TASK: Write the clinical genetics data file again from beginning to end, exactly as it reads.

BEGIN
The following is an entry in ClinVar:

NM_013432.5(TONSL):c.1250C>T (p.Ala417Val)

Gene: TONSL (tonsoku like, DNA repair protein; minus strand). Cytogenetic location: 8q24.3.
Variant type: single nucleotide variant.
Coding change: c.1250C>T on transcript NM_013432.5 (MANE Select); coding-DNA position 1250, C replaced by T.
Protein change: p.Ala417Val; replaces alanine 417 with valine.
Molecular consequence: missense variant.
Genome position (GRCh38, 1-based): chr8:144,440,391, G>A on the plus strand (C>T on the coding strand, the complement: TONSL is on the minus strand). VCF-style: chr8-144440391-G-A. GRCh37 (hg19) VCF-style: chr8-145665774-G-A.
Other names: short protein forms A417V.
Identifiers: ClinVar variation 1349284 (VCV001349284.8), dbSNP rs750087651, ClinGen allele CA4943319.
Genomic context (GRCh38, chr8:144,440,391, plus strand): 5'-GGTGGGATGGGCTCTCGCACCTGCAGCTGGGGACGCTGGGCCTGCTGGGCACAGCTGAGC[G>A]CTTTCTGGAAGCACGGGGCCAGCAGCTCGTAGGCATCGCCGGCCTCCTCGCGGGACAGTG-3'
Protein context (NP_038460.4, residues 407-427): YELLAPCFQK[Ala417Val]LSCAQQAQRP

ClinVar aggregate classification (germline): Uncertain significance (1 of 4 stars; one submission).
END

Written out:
The following is an entry in ClinVar:

NM_013432.5(TONSL):c.1250C>T (p.Ala417Val)

Gene: TONSL (tonsoku like, DNA repair protein; minus strand). Cytogenetic location: 8q24.3.
Variant type: single nucleotide variant.
Coding change: c.1250C>T on transcript NM_013432.5 (MANE Select); coding-DNA position 1250, C replaced by T.
Protein change: p.Ala417Val; replaces alanine 417 with valine.
Molecular consequence: missense variant.
Genome position (GRCh38, 1-based): chr8:144,440,391, G>A on the plus strand (C>T on the coding strand, the complement: TONSL is on the minus strand). VCF-style: chr8-144440391-G-A. GRCh37 (hg19) VCF-style: chr8-145665774-G-A.
Other names: short protein forms A417V.
Identifiers: ClinVar variation 1349284 (VCV001349284.8), dbSNP rs750087651, ClinGen allele CA4943319.
Genomic context (GRCh38, chr8:144,440,391, plus strand): 5'-GGTGGGATGGGCTCTCGCACCTGCAGCTGGGGACGCTGGGCCTGCTGGGCACAGCTGAGC[G>A]CTTTCTGGAAGCACGGGGCCAGCAGCTCGTAGGCATCGCCGGCCTCCTCGCGGGACAGTG-3'
Protein context (NP_038460.4, residues 407-427): YELLAPCFQK[Ala417Val]LSCAQQAQRP

ClinVar aggregate classification (germline): Uncertain significance (1 of 4 stars; one submission).